Pearl Jam's excellent new Lightning Bolt (@PearlJam, #LightningBolt)

The chief achievement of Lightning Bolt is that it is an album, wittingly or otherwise, almost exclusively for men, by men. Eddie Vedder seems to get men or rather manliness (for whatever that means in this metrosexual age) in a way that Hemingway perhaps got or envisioned it to be anyway, in the 20s.

I've been listening to Lightning Bolt for almost a month now and I like it a lot. It is easily the best album Pearl Jam has produced in a very long time. It ranks maybe somewhere right after Ten and Vitology along with Yield. I like their last Backspacer a lot as well but it sort of faded away over time. It was too punk and lacked legs. No big songs that you'd keep going back to. Lightning Bolt fixes all that. It caters to hard-core Jam fans with hard rocking songs and soothes the other Jam fans who live for Black, or Indifference or Immortality. With Lightening Bolt, Pearl Jam have gone ahead and created a brilliant album. An album that really is a huge achievement given how far behind they'd fallen with duds like 'No Code', 'Riot Act' and the self-titled 'Pearl Jam'. Lightening Bolt has energy, it has legs, it has life. It is fun to listen to from start to finish. Not something you can say about too many music albums these days. It is so great to see a rock band go back to what worked in the first place rising about the political discourse that they may or may not be suited for but something that never served their art well.

And they knew they were on to something good. They promoted this album incessantly on Social Media. They instagrammed every photo and retweeted the smallest praise from everyone (a reason I avoid following favorite artists on twitter - it cheapens their appeal to me to some extent.) and slow revealed songs, streamed the album free on new iTunes Radio. And seems like it generally paid off. They are somewhat relevant again and that's not easy in our age of '15 seconds of fame'.

Here are my thoughts on some of the key songs.
  • Sirens. A big song. Something that you can come back to year after year. A soothing, beautiful song. 
  • Sleeping by myself - a really beautiful tune that sounds all Vedder and no Jam.
  • Mind your Manners. Spin the Black Circle is back! Rejoice!
  • Lightning Bolt. A big rock love song. Beautiful tunes. 
  • Infallible. A fallback classic Jam tune with really good guitar play. 
  • Let the records play. Now here's a surprise - a dance track almost. Nicely done. 
  • Yellow Moon. A very classic Jam ballad. Beautiful soft song, a very post Cobain Jam tune. 
  • Pendulum is my favorite song from the album. A dark, brooding sound bordering Indifference with less dramatic flair.  

Captain Phillips: Thrilling Battle of Haves and Have Nots

Captain Phillips is a thriller directed by Paul Greengrass based on the true story of the captain of an American freighter whose ship gets attacked by Somali pirates and the thrilling events that follow the attack. I enjoyed the film a lot and thought it could've been a few minutes shorter for an even bigger impact. Tom Hanks is brilliant and so is the supporting cast. This film is quite an accomplishment.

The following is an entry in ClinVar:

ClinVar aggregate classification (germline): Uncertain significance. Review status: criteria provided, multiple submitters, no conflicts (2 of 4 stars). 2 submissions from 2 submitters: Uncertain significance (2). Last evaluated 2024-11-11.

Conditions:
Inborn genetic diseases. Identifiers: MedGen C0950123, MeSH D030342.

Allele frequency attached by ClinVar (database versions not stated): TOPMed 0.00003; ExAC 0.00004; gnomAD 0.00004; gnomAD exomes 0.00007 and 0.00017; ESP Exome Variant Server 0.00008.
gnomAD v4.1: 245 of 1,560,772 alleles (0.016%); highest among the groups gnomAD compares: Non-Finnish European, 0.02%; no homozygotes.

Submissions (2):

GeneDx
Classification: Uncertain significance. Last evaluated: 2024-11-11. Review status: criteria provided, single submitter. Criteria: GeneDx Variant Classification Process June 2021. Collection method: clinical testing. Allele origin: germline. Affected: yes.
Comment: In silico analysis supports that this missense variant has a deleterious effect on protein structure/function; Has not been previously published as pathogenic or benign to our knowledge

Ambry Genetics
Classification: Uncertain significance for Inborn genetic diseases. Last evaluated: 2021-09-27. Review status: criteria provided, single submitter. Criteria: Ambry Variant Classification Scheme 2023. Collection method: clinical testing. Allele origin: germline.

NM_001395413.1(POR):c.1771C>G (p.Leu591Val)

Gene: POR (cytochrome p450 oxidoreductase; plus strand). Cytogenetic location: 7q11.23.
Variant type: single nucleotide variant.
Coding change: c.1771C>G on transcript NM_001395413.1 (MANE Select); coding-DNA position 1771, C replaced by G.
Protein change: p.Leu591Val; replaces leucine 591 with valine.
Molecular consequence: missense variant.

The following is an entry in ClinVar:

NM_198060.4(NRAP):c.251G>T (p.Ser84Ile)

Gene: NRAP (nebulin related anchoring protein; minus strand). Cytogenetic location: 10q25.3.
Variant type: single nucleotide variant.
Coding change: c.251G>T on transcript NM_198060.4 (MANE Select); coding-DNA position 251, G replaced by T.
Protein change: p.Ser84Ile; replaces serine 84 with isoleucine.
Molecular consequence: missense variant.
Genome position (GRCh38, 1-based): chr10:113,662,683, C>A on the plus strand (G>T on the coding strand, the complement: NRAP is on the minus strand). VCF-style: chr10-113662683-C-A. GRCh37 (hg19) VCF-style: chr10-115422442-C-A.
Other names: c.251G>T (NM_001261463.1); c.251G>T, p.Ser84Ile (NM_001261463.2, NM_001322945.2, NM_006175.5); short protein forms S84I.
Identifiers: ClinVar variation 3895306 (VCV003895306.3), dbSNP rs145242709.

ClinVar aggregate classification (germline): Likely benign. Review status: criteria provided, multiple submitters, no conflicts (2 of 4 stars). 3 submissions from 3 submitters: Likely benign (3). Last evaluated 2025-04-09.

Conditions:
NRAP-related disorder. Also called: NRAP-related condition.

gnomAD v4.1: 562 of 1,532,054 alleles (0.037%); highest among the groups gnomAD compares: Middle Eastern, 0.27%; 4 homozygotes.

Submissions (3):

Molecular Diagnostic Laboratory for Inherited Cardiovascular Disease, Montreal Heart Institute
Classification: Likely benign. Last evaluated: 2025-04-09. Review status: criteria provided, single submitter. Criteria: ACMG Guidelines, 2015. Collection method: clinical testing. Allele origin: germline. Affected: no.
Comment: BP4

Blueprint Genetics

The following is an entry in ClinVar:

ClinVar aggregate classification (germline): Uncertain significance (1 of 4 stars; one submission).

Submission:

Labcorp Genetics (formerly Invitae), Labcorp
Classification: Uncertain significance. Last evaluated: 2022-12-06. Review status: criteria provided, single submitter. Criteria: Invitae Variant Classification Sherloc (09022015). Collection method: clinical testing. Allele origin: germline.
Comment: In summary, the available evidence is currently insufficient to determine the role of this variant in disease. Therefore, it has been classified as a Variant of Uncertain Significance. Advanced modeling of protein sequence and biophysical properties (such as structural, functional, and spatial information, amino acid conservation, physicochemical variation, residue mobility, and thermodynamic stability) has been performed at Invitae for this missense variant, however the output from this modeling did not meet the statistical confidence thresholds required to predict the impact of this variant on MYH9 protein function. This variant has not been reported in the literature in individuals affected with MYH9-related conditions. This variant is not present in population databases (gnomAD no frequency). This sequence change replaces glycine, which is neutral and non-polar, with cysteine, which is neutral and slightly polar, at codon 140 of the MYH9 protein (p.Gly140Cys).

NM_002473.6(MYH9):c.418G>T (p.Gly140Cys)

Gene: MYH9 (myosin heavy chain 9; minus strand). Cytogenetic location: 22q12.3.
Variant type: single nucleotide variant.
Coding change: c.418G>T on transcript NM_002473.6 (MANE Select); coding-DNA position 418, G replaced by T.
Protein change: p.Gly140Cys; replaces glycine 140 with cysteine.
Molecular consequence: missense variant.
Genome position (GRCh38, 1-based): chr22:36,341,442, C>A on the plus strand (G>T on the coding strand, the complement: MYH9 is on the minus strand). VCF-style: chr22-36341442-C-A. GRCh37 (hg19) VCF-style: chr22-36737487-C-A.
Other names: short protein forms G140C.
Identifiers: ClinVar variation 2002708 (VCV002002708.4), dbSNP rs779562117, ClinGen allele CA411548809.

While avoiding overt politics the film clearly highlights the outsized difference of the haves and have nots. Muse, the captain of the pirate enterprise isn't unlike Phillips but comes from a world that could not be more different. Both are doing a job that they believe needs to get done. And when the US navy intervenes, there are no heroics, just men doing a job that needs to get done. It is almost a procedural.

By the end of the film, the outsized American response almost seems comical and would be completely ridiculous had it not been real. The battle of four hungry, rag poor Somalis with the might of an American navy. To put things in perspective: Somalia's GDP in 2010 was about $6 billion. US Navy's budget for 2014 is $155 billion. I cannot wait for Gladwell to untangle this David vs. Goliath for us.

While watching the film I couldn't help but utter "To Have and Have Not", and recalling  Ernest Hemingway's 1937 novel of that name. I was immediately struck by the parallels between the film and the novel. The novel is the story of Harry Morgan, a decent man, captain of a fishing boat who hits hard times and becomes a criminal almost out of no choice and to a disastrous end. In a sense, Morgan is Captain Phillips and Muse rolled into one. The real villain often is the crushing hand of circumstances forced by poverty, a disease that is so hard to avoid specially when inherited.

Improbably entertaining Gravity celebrates the pursuit of life as not only primal but the only ethical course of action

Gravity is an entertaining space thriller that is the new 'must-see' film. A brief, pulsating exploration of claustrophobia of open space. It is fast-paced, poignant, scary and even funny. It celebrates the pursuit of life as not only the most primal but the most ethical course of action. It is one of the best single-idea movies out there.

Sandra Bullock, the much-maligned, unassuming super-star, makes a giant comeback with a strong, believable and rare likable performance. She makes you want to root for her no matter how improbable her pursuit seems.

Alfonso Cuarón, the young Mexican director, adds another excellent film to his small but wide portfolio.